The shadowy group of hackers behind the infamous Sony Pictures hack in late 2014 have carried out other digital attacks on U.S. and South Korean targets dating back at least to 2009, according to a report released Wednesday.
The report, released by a coalition of security firms led by Novetta, found that hacking software, techniques, passwords, and encryption keys used in the Sony attack can also be tied to a 2009 series of “denial of service” attacks and a number of attacks on South Korean media, financial, and political targets from 2011 to 2013, suggesting the same group of hackers is behind the attacks. Since the Sony attacks, a malware tool apparently developed by the group, which Novetta has dubbed the “Lazarus Group,” has been found in apparent phishing emails targeting a South Korean audience, according to the report.
As recently as October 2015, the malware was found linked to a forged Korean-language document “asking speakers at the Society for Aerospace System Engineering’s (SASE) 2015 autumn conference to register their papers.” The document exploited a bug in a Korean-language word processor to deliver malware, according to the report.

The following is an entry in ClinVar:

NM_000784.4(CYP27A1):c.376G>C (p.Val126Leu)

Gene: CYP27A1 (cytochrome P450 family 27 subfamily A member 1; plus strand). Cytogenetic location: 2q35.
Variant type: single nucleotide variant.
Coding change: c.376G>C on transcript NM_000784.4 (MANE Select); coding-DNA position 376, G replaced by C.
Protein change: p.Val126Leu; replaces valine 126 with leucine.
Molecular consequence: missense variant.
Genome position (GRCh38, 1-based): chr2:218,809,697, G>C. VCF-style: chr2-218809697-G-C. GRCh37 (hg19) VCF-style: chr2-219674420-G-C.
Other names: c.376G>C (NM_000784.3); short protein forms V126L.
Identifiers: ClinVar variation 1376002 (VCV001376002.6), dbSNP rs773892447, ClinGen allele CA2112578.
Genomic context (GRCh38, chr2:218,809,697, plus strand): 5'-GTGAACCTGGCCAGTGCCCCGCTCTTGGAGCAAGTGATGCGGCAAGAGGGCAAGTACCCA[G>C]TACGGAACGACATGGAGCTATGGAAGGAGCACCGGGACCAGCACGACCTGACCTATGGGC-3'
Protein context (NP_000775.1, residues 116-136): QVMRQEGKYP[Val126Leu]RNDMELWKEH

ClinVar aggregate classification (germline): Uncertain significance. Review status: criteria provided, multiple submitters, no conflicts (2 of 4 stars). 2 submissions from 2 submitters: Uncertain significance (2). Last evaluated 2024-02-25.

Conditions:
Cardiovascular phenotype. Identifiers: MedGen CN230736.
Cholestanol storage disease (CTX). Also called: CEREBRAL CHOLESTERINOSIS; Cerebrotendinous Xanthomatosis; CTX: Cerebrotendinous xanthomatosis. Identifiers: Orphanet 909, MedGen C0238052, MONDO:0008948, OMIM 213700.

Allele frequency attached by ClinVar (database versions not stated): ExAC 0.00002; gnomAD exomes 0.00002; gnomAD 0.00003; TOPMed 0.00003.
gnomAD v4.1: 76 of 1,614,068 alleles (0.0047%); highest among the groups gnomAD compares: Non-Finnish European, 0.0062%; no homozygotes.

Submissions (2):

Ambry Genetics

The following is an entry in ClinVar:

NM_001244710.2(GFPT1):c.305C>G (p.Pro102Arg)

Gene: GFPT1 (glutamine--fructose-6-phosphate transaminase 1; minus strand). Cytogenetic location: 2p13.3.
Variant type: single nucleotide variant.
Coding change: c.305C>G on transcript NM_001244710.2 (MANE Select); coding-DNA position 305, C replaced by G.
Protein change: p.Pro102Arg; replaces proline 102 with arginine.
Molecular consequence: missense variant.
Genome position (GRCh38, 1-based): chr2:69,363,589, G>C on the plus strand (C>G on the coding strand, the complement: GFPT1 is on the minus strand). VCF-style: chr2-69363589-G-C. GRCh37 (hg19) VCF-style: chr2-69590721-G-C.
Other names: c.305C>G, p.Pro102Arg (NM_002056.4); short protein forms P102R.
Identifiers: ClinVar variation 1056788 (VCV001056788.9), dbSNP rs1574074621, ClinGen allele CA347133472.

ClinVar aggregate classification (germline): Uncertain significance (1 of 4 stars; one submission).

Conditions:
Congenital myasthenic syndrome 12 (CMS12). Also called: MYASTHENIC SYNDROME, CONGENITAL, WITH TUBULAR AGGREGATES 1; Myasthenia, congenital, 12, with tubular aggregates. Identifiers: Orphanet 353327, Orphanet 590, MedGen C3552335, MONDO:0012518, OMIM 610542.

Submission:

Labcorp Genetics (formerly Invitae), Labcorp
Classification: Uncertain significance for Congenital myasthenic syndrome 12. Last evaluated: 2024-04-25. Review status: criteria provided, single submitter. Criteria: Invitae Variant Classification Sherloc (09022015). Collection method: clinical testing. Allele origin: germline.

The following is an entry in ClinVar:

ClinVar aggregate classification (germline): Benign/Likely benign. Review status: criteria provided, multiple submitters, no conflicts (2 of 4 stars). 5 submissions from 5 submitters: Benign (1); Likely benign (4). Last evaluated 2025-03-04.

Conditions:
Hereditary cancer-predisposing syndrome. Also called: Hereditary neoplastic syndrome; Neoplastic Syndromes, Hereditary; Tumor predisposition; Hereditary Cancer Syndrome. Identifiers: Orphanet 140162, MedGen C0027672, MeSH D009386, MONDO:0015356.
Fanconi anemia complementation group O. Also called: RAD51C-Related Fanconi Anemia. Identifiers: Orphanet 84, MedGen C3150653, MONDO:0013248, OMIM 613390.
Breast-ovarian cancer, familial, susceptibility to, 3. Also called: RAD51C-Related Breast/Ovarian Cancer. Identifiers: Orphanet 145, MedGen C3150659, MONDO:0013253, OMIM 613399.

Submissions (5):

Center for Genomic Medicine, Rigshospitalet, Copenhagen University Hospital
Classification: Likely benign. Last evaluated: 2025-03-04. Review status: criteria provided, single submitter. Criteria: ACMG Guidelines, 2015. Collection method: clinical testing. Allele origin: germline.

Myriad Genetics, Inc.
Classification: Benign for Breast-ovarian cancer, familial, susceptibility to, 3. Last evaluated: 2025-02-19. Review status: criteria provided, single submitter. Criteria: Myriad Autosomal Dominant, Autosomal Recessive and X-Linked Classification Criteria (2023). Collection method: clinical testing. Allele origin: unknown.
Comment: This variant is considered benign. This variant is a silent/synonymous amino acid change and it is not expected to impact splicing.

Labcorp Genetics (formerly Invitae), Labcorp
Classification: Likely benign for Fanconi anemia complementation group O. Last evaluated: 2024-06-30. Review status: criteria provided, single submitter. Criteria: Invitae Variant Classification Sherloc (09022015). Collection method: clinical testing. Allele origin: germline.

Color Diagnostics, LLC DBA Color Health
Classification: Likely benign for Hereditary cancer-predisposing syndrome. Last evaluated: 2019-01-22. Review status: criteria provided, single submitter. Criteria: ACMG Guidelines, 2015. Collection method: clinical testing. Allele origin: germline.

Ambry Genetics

“This same vulnerability, patched in September 2015, was reportedly exploited in zero-day attacks tied by researchers to North Korean threat actors,” according to the report.
The Federal Bureau of Investigation has said it believes the North Korean government sponsored the Sony attack.
Novetta and other security firms involved in the report, including Kaspersky Lab, Symantec, AlienVault, and Trend Micro, have begun distributing digital signature data identifying the malware used by the group.